European shares traded lower on Tuesday with concerns growing about Greece's political future as the country's parties struggle to form a new government.

Greece's mainstream conservatives failed to reach a deal for a coalition following Sunday's election, leaving it to the Left Coalition party to form a government, which would be opposed to the country's EU/IMF bailout. 

"People are looking for the next worry, which is that the Greeks will talk for six hours and come to no agreement," Justin Haque, a pan-European trader at Hobart Capital Markets said. "If the IMF stops paying Greece, that's a country in starvation."

Athens General Index was down 0.7 percent after falling 7 percent on Monday, while France's Credit Agricole , which owns Greek bank Emporiki, fell 2.3 percent.

In a show of flexibility that could prove important for Athens and other indebted European countries, the IMF's Managing Director Christine Lagarde said governments "should not fight any fall in tax revenues or rise in spending caused solely because the economy weakens". (ID:nL1E8G7H37)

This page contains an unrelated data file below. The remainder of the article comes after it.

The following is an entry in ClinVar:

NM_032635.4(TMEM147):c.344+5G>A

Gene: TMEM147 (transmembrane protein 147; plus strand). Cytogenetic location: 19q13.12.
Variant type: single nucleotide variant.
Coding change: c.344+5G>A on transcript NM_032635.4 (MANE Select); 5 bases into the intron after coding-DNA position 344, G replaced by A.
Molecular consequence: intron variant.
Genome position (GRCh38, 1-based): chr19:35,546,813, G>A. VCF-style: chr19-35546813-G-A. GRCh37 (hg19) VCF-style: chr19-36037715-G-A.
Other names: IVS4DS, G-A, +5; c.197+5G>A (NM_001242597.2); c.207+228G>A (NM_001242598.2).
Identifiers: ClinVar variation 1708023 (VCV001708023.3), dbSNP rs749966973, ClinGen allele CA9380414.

Her comments came as Socialist Francois Hollande won the French presidency, triggering mixed reactions from investors worried about his pledge to renegotiate Europe's austerity pact, although he generally wasn't expected to bring about drastic changes.

France's CAC-40 index was down 1.8 percent, erasing gains in the previous session, when banks led a thin volume rebound with the UK market shut for a public holiday.

The pan-European FTSEurofirst 300 was down 0.5 percent to 1,029.67 points while the Euro STOXX 50 index shed 0.8 percent to 2,264.95points.

The Euro STOXX 50 index rose 34.75 points on Monday, led by short covering on banking stocks after Spain said it was prepared to use public money to support struggling lenders.

The euro zone gauge recouped a little over a third of the nearly 100 points dropped last week, when disappointing economic data from the United States and the euro zone cast a shadow on global recovery expectations.

The world's largest staffing company Adecco said Europe will remain challenging despite robust results in North America and Germany helping the group offset weakness in its biggest market, France, and beating first-quarter expectations, sending the shares up 3.3 percent.

Dutch telecoms group KPN topped the FTSEurofirst 300 as it rose 18 percent after America Movil, the telecoms giant controlled by Mexican tycoon Carlos Slim, said it planned to acquire up to 28 percent of it.

Shares in Norway's Statoil rose 0.6 percent in early trade on Tuesday after the firm reported record quarterly earnings well above forecasts and kept its 2012 production guidance.